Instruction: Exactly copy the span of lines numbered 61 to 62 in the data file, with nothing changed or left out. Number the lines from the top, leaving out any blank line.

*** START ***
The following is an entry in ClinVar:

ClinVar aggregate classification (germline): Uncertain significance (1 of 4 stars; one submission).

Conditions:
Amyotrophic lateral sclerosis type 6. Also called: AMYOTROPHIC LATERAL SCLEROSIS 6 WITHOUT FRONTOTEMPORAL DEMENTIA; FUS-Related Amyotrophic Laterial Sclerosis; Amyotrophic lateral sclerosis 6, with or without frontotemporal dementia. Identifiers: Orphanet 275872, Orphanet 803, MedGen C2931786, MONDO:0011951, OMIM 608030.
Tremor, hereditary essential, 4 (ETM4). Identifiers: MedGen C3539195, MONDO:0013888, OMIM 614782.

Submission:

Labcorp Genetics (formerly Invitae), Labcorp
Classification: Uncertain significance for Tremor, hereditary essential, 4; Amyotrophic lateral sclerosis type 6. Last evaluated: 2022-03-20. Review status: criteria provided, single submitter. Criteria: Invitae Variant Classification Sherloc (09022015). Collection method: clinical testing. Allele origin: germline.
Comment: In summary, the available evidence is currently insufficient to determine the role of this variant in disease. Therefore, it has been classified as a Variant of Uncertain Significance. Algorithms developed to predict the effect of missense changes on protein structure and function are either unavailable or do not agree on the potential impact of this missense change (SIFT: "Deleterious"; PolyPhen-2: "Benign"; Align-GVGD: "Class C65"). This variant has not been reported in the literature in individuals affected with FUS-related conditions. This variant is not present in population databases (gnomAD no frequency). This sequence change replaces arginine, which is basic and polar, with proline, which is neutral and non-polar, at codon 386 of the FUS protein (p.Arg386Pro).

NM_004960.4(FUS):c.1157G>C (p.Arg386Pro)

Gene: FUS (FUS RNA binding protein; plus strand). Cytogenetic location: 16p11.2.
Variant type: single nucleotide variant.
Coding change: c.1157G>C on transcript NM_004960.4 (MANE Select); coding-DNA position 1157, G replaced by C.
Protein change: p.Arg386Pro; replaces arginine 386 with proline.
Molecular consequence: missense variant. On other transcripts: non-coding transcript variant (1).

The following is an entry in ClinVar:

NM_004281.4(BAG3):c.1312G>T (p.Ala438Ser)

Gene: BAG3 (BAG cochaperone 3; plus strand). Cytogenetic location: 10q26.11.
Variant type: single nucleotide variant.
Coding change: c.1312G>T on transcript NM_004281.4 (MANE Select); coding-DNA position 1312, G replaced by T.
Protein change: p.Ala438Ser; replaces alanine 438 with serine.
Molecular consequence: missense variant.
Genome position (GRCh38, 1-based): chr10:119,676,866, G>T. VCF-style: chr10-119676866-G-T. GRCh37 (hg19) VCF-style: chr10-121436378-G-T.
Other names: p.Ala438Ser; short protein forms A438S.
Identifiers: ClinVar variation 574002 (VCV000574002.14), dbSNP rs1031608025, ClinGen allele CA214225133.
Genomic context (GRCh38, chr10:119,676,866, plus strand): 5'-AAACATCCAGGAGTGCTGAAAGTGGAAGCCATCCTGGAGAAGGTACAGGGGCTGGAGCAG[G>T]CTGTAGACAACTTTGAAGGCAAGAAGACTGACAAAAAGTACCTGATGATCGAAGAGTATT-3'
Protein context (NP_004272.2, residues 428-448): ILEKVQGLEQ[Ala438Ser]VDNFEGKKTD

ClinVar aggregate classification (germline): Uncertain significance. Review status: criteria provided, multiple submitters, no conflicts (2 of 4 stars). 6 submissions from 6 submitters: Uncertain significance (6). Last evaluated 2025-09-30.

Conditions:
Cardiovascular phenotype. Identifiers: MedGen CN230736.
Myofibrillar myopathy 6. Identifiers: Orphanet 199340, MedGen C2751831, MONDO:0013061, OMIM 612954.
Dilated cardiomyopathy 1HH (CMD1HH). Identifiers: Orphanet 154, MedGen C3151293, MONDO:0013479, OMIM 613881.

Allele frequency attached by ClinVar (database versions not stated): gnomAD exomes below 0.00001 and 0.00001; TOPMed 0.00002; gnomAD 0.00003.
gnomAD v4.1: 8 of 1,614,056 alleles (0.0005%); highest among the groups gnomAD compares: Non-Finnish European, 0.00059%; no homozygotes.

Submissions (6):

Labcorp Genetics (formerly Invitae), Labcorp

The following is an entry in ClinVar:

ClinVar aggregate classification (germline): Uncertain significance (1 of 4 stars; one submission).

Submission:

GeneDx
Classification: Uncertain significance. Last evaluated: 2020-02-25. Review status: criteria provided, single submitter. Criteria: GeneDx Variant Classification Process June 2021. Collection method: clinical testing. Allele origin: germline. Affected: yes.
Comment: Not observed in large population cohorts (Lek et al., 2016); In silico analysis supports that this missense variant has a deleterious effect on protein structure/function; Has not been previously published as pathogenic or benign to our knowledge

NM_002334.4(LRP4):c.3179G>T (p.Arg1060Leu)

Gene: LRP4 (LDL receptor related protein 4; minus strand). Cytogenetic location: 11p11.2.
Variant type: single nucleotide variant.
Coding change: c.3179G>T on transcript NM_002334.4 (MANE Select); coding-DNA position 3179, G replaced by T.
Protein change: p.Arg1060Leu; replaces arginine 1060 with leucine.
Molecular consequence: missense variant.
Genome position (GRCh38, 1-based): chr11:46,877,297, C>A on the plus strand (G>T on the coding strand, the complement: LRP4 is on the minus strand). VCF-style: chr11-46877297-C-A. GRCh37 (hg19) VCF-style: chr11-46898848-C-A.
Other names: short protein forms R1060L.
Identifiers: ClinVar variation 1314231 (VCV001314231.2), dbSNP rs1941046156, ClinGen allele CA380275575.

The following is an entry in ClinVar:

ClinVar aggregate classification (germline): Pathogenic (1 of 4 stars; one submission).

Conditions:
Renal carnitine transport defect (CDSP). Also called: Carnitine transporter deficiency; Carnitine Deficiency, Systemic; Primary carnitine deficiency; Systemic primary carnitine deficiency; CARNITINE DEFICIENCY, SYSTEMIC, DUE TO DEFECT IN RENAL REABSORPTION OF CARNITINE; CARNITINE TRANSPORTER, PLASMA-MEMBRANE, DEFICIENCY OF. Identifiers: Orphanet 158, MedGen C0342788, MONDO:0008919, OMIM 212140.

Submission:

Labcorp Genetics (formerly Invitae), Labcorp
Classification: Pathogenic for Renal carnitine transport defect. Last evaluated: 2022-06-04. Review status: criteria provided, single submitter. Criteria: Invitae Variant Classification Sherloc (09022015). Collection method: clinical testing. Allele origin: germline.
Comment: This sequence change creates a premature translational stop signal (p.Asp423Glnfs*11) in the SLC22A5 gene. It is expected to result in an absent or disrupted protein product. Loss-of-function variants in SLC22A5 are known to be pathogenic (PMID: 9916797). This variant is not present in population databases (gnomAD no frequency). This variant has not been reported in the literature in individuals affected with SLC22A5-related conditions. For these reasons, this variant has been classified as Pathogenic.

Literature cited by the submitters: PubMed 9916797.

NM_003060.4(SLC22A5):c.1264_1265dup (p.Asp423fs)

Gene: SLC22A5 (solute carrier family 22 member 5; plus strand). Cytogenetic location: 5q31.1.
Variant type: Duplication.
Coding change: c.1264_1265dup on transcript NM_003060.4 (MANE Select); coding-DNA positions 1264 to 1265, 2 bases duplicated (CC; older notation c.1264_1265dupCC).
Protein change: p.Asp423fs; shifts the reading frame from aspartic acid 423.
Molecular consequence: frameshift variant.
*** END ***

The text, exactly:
NM_003060.4(SLC22A5):c.1264_1265dup (p.Asp423fs)

Gene: SLC22A5 (solute carrier family 22 member 5; plus strand). Cytogenetic location: 5q31.1.